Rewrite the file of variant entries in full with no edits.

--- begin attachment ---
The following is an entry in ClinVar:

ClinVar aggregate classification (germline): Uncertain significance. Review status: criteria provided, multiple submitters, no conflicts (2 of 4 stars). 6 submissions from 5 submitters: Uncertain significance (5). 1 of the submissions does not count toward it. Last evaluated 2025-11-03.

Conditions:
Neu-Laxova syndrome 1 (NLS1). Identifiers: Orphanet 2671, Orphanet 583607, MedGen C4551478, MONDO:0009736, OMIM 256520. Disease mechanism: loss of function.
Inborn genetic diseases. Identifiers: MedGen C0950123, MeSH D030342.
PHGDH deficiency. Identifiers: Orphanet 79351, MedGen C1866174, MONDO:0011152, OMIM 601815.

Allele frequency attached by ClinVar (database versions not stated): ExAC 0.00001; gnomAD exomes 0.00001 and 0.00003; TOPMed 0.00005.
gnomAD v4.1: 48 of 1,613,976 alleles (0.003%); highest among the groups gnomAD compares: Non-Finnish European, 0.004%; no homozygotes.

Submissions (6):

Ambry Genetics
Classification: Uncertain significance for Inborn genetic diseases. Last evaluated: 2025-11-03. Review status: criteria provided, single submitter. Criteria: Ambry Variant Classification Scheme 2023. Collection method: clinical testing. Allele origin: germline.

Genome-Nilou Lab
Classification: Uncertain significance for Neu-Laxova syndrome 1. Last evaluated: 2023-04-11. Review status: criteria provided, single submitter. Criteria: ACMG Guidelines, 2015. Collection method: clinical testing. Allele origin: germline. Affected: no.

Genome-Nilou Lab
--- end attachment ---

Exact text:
The following is an entry in ClinVar:

ClinVar aggregate classification (germline): Uncertain significance. Review status: criteria provided, multiple submitters, no conflicts (2 of 4 stars). 6 submissions from 5 submitters: Uncertain significance (5). 1 of the submissions does not count toward it. Last evaluated 2025-11-03.

Conditions:
Neu-Laxova syndrome 1 (NLS1). Identifiers: Orphanet 2671, Orphanet 583607, MedGen C4551478, MONDO:0009736, OMIM 256520. Disease mechanism: loss of function.
Inborn genetic diseases. Identifiers: MedGen C0950123, MeSH D030342.
PHGDH deficiency. Identifiers: Orphanet 79351, MedGen C1866174, MONDO:0011152, OMIM 601815.

Allele frequency attached by ClinVar (database versions not stated): ExAC 0.00001; gnomAD exomes 0.00001 and 0.00003; TOPMed 0.00005.
gnomAD v4.1: 48 of 1,613,976 alleles (0.003%); highest among the groups gnomAD compares: Non-Finnish European, 0.004%; no homozygotes.

Submissions (6):

Ambry Genetics
Classification: Uncertain significance for Inborn genetic diseases. Last evaluated: 2025-11-03. Review status: criteria provided, single submitter. Criteria: Ambry Variant Classification Scheme 2023. Collection method: clinical testing. Allele origin: germline.

Genome-Nilou Lab
Classification: Uncertain significance for Neu-Laxova syndrome 1. Last evaluated: 2023-04-11. Review status: criteria provided, single submitter. Criteria: ACMG Guidelines, 2015. Collection method: clinical testing. Allele origin: germline. Affected: no.

Genome-Nilou Lab